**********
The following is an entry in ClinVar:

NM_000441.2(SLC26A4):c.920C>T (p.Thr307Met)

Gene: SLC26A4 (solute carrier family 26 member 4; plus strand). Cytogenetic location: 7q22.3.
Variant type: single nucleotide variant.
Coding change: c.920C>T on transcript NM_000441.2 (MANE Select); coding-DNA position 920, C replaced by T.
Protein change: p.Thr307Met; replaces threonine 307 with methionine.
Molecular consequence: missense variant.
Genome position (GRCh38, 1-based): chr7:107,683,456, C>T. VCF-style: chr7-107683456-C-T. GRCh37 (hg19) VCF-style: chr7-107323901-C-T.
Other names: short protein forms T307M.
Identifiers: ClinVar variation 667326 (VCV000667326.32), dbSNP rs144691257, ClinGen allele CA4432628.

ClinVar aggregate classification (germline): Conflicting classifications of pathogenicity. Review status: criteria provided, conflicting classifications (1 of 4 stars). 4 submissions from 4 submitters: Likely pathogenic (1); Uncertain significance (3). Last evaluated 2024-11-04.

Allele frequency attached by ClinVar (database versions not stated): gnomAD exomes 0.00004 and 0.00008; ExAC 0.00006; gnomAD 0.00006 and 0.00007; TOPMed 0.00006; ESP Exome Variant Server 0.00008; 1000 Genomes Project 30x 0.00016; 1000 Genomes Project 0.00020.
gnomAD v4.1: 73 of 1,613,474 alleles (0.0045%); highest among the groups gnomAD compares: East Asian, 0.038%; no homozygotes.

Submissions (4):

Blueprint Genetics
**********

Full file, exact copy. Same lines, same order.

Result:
The following is an entry in ClinVar:

NM_000441.2(SLC26A4):c.920C>T (p.Thr307Met)

Gene: SLC26A4 (solute carrier family 26 member 4; plus strand). Cytogenetic location: 7q22.3.
Variant type: single nucleotide variant.
Coding change: c.920C>T on transcript NM_000441.2 (MANE Select); coding-DNA position 920, C replaced by T.
Protein change: p.Thr307Met; replaces threonine 307 with methionine.
Molecular consequence: missense variant.
Genome position (GRCh38, 1-based): chr7:107,683,456, C>T. VCF-style: chr7-107683456-C-T. GRCh37 (hg19) VCF-style: chr7-107323901-C-T.
Other names: short protein forms T307M.
Identifiers: ClinVar variation 667326 (VCV000667326.32), dbSNP rs144691257, ClinGen allele CA4432628.

ClinVar aggregate classification (germline): Conflicting classifications of pathogenicity. Review status: criteria provided, conflicting classifications (1 of 4 stars). 4 submissions from 4 submitters: Likely pathogenic (1); Uncertain significance (3). Last evaluated 2024-11-04.

Allele frequency attached by ClinVar (database versions not stated): gnomAD exomes 0.00004 and 0.00008; ExAC 0.00006; gnomAD 0.00006 and 0.00007; TOPMed 0.00006; ESP Exome Variant Server 0.00008; 1000 Genomes Project 30x 0.00016; 1000 Genomes Project 0.00020.
gnomAD v4.1: 73 of 1,613,474 alleles (0.0045%); highest among the groups gnomAD compares: East Asian, 0.038%; no homozygotes.

Submissions (4):

Blueprint Genetics